Sunday, September 28, 2003

Superior translation
I can't recommend highly enough Sofia Coppola's new film Lost in Translation, a bittersweet, touching, and hilarious romance starring Bill Murray and Scarlett Johansson (who you may recognize from another superior independent film called Ghost World). Murray plays Bob Harris, a bored middle-aged movie star ensconsed in a fancy Tokyo hotel while he shoots a commercial for a whiskey company. He crosses paths with Charlotte (Johansson), a woman half his age, staying in the same hotel with her celebrity-photographer husband, who seems more interested in sucking down drinks and flirting with brain-dead starlets than paying attention to his wife. When Charlotte's husband disappears for the weekend on a trip, she pals around with Murray, zooming from drug bars to karaoke joints to the hotel lounge. Neither can sleep, and both crisis-ridden souls are at once fascinated and overwhelmed by the bizarre and sublime nightlife in the Japanese capital, rendered stunningly by Coppola's firm direction.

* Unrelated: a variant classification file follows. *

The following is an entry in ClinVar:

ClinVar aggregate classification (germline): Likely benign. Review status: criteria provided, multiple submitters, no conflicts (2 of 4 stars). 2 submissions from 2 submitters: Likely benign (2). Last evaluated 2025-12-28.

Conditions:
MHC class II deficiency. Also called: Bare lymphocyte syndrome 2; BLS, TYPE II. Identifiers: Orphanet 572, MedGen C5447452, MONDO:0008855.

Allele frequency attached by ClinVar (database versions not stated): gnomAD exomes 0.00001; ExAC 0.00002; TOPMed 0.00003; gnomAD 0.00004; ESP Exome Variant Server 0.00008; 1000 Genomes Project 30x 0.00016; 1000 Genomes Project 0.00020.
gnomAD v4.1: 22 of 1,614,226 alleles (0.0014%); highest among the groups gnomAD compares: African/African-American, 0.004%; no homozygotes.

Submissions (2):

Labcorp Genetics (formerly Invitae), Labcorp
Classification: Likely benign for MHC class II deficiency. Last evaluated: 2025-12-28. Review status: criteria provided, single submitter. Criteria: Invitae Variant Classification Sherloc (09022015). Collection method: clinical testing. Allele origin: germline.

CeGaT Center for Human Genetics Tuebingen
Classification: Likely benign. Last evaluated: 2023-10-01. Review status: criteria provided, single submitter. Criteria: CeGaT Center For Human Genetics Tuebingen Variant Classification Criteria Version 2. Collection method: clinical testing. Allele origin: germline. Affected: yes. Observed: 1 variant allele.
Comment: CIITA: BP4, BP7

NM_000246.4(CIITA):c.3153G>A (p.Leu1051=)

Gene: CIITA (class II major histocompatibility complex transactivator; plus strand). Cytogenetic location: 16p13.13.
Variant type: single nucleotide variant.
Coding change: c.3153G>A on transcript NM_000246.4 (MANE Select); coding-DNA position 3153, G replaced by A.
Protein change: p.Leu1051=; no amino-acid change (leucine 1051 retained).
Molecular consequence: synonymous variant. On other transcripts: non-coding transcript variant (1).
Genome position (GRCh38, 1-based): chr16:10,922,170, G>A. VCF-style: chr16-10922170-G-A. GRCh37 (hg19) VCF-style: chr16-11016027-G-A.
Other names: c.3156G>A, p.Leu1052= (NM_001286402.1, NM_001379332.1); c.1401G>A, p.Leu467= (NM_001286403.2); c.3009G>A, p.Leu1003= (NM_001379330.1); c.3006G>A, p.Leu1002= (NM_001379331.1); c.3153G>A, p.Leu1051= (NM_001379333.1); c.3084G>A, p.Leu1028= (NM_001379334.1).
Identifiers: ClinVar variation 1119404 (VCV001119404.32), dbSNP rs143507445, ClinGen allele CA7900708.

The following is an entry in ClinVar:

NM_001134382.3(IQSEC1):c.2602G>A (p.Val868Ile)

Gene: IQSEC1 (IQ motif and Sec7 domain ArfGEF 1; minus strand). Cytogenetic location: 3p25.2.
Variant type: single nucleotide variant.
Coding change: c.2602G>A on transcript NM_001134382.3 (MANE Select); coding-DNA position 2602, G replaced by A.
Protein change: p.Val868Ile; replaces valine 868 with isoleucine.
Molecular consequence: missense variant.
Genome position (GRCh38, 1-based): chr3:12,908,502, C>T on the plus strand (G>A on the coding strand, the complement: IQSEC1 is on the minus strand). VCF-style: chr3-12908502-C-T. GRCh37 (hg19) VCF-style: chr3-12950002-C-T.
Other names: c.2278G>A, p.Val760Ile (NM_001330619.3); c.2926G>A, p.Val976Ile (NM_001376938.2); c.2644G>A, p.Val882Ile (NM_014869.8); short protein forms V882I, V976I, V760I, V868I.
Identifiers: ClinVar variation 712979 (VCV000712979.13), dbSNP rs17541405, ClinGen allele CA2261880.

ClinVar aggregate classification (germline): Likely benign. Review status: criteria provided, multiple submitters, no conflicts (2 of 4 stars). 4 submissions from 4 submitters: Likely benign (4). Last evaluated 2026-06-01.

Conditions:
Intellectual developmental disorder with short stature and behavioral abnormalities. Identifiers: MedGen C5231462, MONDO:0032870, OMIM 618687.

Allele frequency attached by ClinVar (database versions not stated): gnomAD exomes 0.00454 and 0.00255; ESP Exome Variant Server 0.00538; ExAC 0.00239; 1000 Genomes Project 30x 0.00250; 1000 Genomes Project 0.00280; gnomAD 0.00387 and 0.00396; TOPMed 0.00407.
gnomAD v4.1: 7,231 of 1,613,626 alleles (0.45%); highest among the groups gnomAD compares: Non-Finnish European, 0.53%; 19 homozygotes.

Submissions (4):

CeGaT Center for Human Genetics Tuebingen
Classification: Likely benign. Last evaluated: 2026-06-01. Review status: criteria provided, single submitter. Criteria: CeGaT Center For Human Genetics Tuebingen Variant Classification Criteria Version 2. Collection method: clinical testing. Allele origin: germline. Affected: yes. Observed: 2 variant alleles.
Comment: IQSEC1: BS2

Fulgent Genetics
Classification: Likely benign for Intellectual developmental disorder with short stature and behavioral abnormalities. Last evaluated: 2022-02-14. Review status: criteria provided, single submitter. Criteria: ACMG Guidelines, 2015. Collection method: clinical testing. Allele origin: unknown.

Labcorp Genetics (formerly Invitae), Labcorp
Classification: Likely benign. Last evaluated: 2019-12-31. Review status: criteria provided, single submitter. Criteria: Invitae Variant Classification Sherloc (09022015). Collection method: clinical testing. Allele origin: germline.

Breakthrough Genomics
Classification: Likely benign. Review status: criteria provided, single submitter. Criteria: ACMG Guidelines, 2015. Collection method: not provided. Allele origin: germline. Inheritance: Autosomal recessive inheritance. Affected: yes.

But unlike most Hollywood cheapies, where the liver-spotted old man gets the ravishing young woman, the film refuses to give in to the easy plot twist. Watching Murray, in the performance of his life, and Johansson, who should be a star after this one, negotiate their sexual tension while trying to remain true to their spouses, is the most enjoyable experience I've had at a film since You Can Count On Me. Don't miss it.

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